The Good, the Bad and the Truth

Feb 8 13:01 2009 Michael Lombardi Print This Article

Let's start with the bad news first:

This morning,Guest Posting the world will be fixated on the January job numbers coming out of the United States. There is no doubt that the number of jobs lost in U.S. (598,000 in January) is devastating.

In my opinion, the stock market has already discounted the job loss numbers. In other words, the market has already lowered the value of stocks to reflect the job losses and the ensuing negative effect they will have on consumer spending. As I have said many times before, the stock market is a leading indicator discounting what is going to happen in the economy six to 12 months ahead.

Back to the bad news numbers... Below I list three of the worst years of the stock market over the past 100 years and what happened to the stock market in the following year:

1930: Stock market drops 34%; the next year, the market drops 53%
1931: Stock market drops 53%; the next year the market drops 23%
2008: Stock market drops 34%; the next year the market drops ?

The question, of course, becomes whether the stock market will drop 23% to 53% this year, like it did in the two years following 1930 and 1931, or whether the stock market will rally this year from 2008's poor performance.

Bluntly, if the stock market is down 23% to 53%, it will offer an unprecedented buying opportunity for smart investors. On the other hand, the economy will be headed for a re-fall...a quasi depression. (For the record, the stock market is down eight percent so far this year.) That is the bad news.

Now, here's the good news:

The amount of money and support the government has been throwing at the U.S. economy in its effort to turn the situation around has been beyond any other government effort in history. Please look at these numbers that follow. They list the U.S. government's approximate cost for the events that have unfolded during history:

$250 billion for the savings and loan crisis of the late 1980s
$450 billion for the Korean War of the early 1950s
$600 billion for the Iraq War that started in 2003
$680 billion for the Vietnam War that started in the 1960s
$850 billion for the NASA program since inception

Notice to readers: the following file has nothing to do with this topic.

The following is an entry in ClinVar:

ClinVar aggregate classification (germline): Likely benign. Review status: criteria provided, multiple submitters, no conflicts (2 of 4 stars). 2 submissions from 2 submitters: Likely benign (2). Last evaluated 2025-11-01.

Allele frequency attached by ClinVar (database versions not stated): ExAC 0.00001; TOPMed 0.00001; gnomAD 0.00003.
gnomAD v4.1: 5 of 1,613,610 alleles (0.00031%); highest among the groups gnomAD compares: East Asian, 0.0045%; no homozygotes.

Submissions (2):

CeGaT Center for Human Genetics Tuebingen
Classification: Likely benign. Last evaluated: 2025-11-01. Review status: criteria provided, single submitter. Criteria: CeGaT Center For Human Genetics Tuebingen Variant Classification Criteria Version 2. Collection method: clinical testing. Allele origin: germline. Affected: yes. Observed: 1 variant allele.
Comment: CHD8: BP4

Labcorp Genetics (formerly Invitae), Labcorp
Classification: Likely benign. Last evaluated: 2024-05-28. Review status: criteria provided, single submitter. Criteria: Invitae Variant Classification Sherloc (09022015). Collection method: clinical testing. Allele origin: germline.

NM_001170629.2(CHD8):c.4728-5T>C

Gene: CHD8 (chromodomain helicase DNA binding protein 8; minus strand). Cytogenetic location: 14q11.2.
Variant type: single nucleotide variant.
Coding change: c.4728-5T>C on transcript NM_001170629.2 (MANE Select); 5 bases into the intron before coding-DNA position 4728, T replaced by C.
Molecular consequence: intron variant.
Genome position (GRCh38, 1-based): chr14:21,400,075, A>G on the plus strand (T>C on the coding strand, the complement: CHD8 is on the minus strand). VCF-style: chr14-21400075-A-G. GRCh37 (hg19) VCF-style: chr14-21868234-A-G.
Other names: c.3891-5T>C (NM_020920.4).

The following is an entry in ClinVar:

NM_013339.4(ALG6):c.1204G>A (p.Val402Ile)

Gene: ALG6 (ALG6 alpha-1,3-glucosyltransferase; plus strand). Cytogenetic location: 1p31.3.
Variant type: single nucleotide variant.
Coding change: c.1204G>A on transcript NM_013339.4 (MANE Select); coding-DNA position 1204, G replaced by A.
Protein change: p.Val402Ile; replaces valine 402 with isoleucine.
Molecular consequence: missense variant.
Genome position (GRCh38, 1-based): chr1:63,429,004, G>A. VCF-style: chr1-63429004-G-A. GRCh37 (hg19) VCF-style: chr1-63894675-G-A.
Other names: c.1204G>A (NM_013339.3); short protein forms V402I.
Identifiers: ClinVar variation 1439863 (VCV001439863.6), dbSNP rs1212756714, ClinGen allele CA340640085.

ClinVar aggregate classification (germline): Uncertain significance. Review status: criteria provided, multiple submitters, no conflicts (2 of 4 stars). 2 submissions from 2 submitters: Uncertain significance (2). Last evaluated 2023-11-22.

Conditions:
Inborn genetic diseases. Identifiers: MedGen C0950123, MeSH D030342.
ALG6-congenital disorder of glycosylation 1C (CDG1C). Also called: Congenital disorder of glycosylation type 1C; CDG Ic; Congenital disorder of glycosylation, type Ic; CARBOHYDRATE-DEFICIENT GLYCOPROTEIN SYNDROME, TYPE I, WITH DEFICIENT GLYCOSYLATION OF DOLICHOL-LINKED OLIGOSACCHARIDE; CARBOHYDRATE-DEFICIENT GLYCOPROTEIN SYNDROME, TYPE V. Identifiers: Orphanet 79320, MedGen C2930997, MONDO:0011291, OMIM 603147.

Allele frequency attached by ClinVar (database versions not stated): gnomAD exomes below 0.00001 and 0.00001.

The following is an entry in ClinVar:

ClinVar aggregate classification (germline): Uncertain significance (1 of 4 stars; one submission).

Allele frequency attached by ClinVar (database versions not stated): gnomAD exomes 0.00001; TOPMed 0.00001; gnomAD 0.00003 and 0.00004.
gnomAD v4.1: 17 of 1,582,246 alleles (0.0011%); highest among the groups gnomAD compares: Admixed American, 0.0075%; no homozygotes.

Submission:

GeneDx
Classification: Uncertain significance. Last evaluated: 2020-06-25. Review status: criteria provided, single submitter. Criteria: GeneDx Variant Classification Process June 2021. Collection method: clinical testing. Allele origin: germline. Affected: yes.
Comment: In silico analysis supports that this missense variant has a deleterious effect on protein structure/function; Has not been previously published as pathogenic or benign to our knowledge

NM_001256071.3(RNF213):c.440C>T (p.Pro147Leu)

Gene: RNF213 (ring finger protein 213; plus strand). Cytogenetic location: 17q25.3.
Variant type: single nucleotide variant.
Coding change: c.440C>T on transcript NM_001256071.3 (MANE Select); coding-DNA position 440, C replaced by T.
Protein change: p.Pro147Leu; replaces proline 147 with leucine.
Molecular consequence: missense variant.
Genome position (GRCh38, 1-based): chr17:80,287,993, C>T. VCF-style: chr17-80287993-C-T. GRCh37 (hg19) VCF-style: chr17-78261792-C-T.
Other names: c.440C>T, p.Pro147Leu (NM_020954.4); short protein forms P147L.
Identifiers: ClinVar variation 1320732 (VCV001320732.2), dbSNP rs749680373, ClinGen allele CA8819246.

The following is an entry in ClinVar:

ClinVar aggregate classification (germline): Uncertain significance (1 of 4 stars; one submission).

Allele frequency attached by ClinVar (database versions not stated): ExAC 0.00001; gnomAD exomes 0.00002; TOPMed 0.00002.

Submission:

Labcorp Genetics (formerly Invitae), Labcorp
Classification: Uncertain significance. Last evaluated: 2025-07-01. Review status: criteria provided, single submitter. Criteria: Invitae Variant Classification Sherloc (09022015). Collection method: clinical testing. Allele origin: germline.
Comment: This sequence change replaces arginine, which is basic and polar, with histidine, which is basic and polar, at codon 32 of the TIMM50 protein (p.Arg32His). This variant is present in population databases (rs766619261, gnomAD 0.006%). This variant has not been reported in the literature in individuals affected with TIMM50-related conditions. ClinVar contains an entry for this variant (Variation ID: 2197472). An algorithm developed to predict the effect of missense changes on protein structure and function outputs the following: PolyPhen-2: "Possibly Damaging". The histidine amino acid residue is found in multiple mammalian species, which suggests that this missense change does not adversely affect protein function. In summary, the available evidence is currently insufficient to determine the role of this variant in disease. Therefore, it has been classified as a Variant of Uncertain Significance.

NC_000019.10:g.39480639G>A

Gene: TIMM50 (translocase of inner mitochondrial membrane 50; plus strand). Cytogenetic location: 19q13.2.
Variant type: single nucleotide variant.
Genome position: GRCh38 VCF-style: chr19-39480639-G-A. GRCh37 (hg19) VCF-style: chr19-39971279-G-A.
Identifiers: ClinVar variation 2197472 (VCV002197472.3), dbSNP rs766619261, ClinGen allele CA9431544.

$3.6 trillion for World War II, 1941-1945
$7.0 trillion so far for the economic "bailout" started in 2008

If we add it all up, the bailout of the U.S. economy that is currently underway has already cost more than the S&L crisis, the Korean War, the Iraq War, the Vietnam War, the NASA program and World War II all combined together.

So, the question, in all logic, is: How can the economy not recover with all these government stimulus packages and bailouts?

Now the truth...

How it will all play out in the end, no one knows for sure. But, as investors, we can hedge our bets by remembering these key points:

Firstly, the stock market is a leading indicator and we need to watch it for direction. What we hear in the news (like today's job loss numbers) has already been discounted by the stock market. Watch the action of the stock market for economic direction, not the general news.

Secondly, let's not lose our common sense and logic. In the 1930s, the government thought the best medicine for the economy was to tighten international trade rules, cut government spending and raise interest rates. A total of 10,000 banks failed during the Great Depression, which means depositors simply lost their savings.

Today, the government is doing the opposite: trade rules are lax, government spending is unprecedented, interest rates have been reduced to zero, and we have deposit insurance for the money we have in our banks.

In the end, and as I have continued to say, I believe the job losses, which are a result of the cleansing of the excesses of corporate America, will make American corporations more efficient, more competitive and more profitable. That is what the stock market currently sees...and that's how I believe the economy will eventually turn around.

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About Article Author

Michael Lombardi
Michael Lombardi

Michael Lombardi, CFP, MBA, bought his first stock when he was 17 years old. He quickly saw $2,000 of savings from summer jobs turn into $1,000. Determined not to lose money again on a stock, Michael started researching the market intensely,  taking every course he could afford. It didn’t take long for Michael to start making money with stocks, and that led Michael to launch a newsletter on the stock market. Today, Michael only employs the top market analysts and editors. Some of our recommendations have posted gains in excess of 500%! Michael has authored and published over one thousand articles on investment and money management.

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